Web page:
Public Health Scotland’s Dr Rachael Wood, Consultant in Public Health Medicine, discusses the pioneering work and findings of the ongoing COVID-19 in Pregnancy in Scotland (COPS) study, which seeks to understand the effects of COVID-19 on pregnancy-related issues in Scotland.

Public Health Scotland jointly leads, with the University of Edinburgh, the COVID-19 in Pregnancy in Scotland (COPS) study which links health data, including COVID-19 test results and COVID-19 vaccination records, to pregnancy records. This helps us understand the risks of COVID-19 infection in pregnancy and contributes to the growing international evidence confirming the safety and effectiveness of vaccination in pregnancy.

Since the start of the pandemic, 144,548 pregnancies to women in Scotland have been studied and 5,653 confirmed cases of COVID-19 in pregnancy identified. In the most recent month, October 2021, around 1 in 60 pregnant women had confirmed COVID-19 over the course of the month.

Although most pregnant women with COVID-19 experience mild illness, they have a higher risk of severe disease requiring admission to critical care than non-pregnant women of a similar age. Most COVID-19 infections in pregnancy still occur in unvaccinated women. Since the start of the vaccination programme to October 2021, 77% of all infections in pregnancy have occurred in unvaccinated women and almost 100% of COVID-19 infections admitted to critical care were in unvaccinated pregnant women. Vaccination is key to preventing this and can make a real difference in protecting against severe COVID-19.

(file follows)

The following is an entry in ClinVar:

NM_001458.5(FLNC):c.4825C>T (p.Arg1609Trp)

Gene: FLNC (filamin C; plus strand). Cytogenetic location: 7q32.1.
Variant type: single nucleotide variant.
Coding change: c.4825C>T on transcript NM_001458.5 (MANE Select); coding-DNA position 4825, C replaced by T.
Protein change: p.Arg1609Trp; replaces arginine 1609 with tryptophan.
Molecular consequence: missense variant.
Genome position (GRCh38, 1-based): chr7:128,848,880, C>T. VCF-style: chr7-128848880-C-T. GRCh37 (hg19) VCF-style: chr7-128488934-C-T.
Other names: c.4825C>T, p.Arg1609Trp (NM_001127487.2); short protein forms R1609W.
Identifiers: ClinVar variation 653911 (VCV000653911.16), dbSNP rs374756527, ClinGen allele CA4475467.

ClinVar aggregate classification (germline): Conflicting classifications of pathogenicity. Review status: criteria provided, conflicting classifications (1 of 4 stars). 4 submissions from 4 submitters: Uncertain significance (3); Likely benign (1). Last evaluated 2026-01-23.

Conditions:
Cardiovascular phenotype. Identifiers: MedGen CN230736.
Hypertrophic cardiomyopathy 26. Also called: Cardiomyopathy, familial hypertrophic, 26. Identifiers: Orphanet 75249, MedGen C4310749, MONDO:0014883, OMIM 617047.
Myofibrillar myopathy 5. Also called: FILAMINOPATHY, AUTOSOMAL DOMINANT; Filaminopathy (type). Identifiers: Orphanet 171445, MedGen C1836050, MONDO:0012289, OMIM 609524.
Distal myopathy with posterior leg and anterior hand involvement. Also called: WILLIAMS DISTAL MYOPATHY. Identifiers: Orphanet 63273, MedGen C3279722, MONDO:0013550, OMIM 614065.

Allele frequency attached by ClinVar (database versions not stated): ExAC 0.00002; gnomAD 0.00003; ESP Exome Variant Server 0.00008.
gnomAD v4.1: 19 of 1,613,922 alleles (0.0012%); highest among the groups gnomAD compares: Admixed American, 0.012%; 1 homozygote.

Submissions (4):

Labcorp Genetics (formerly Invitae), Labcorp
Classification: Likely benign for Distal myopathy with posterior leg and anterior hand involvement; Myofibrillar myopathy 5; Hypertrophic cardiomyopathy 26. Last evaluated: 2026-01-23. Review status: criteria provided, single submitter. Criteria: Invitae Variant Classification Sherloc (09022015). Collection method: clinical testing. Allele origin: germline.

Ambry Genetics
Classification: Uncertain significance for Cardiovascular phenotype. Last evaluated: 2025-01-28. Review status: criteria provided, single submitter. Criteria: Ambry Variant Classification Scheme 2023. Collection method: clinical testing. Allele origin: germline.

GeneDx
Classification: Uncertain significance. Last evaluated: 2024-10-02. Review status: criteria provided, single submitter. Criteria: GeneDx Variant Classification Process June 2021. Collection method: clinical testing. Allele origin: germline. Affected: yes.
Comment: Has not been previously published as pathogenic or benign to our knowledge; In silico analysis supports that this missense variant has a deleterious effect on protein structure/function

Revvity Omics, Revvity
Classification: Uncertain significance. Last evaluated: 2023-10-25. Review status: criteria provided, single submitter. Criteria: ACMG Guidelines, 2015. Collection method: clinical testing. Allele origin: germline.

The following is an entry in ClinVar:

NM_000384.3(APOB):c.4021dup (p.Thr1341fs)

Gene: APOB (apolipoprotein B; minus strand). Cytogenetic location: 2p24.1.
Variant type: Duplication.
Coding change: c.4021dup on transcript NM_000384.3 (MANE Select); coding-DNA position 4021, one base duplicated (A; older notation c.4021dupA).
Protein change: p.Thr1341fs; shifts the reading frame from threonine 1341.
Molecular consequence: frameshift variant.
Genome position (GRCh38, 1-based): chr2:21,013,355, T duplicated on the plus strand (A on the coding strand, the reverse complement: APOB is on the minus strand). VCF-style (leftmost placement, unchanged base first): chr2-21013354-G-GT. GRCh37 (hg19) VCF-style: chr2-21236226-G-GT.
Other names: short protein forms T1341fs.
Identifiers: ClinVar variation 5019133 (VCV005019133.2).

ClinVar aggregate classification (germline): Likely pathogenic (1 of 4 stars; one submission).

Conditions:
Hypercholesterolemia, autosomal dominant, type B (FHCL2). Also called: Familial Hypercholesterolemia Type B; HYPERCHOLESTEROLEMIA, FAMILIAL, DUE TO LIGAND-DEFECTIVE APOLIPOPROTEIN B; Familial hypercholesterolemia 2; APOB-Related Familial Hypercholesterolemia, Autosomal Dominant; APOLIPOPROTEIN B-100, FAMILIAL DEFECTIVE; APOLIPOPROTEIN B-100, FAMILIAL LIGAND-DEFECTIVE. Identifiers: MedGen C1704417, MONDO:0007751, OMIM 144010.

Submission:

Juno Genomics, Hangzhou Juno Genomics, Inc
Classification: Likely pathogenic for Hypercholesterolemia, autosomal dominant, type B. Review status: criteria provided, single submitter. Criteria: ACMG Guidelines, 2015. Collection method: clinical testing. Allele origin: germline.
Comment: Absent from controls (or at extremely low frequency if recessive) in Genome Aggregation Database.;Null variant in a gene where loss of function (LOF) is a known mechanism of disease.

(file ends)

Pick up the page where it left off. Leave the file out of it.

Unfortunately, there is also increasing evidence that COVID-19 infection in pregnancy can be very serious for the baby as well as the mother. To date, we have identified 684 babies who have been born within 28 days of their mother having COVID-19 during pregnancy. The rate of stillbirth or neonatal death among these babies was 20.5/1,000 births (14/684) which is considerably higher than the 6.3/1,000 births usually seen in Scotland.

We routinely monitor the outcomes of babies following maternal vaccination in pregnancy, and have confirmed that there is no evidence of an increased risk of stillbirth or neonatal death following vaccination. Despite these facts, only 43% of women who delivered their baby in October 2021, had received any COVID-19 vaccination before delivery. This in stark contrast to the 85% uptake of any COVID-19 vaccination in all women aged 18 to 44 years for the same period.

It is essential that we address this gap; vaccination is the safest and most effective way for women of all ages and backgrounds to protect themselves and their babies against COVID-19 infection.

Women should take confidence knowing that organisations representing doctors and midwives who care for pregnant women strongly recommend vaccination in pregnancy. Furthermore, the Joint Commission on Vaccinations and Immunisations (JCVI) – an independent expert group who advise the United Kingdom health departments on vaccine safety – recommended on 16 December 2021 that pregnant women should be included among the groups considered particularly vulnerable to COVID-19, and therefore should be prioritised for vaccination.

I therefore strongly encourage all women who are pregnant, or planning to become pregnant, to ensure they are fully vaccinated as soon as possible.

If you have not yet received your first or second vaccination, you can attend a drop-in clinic, call 0800 030 8013 to book an appointment or register to receive your first dose here.

If you have had your first two doses, you can get a booster dose from 12 weeks after your second dose. You can book an appointment online here to receive your booster or by calling 0800 030 8013.

More information about COVID-19 infection and vaccination in pregnancy, including links to helpful leaflets, is available on the NHS Inform website.

Results from the COPS study are regularly published in the Public Health Scotland COVID-19 Weekly Statistical Report, most recently on the 8th of December.

Last updated: 25 April 2022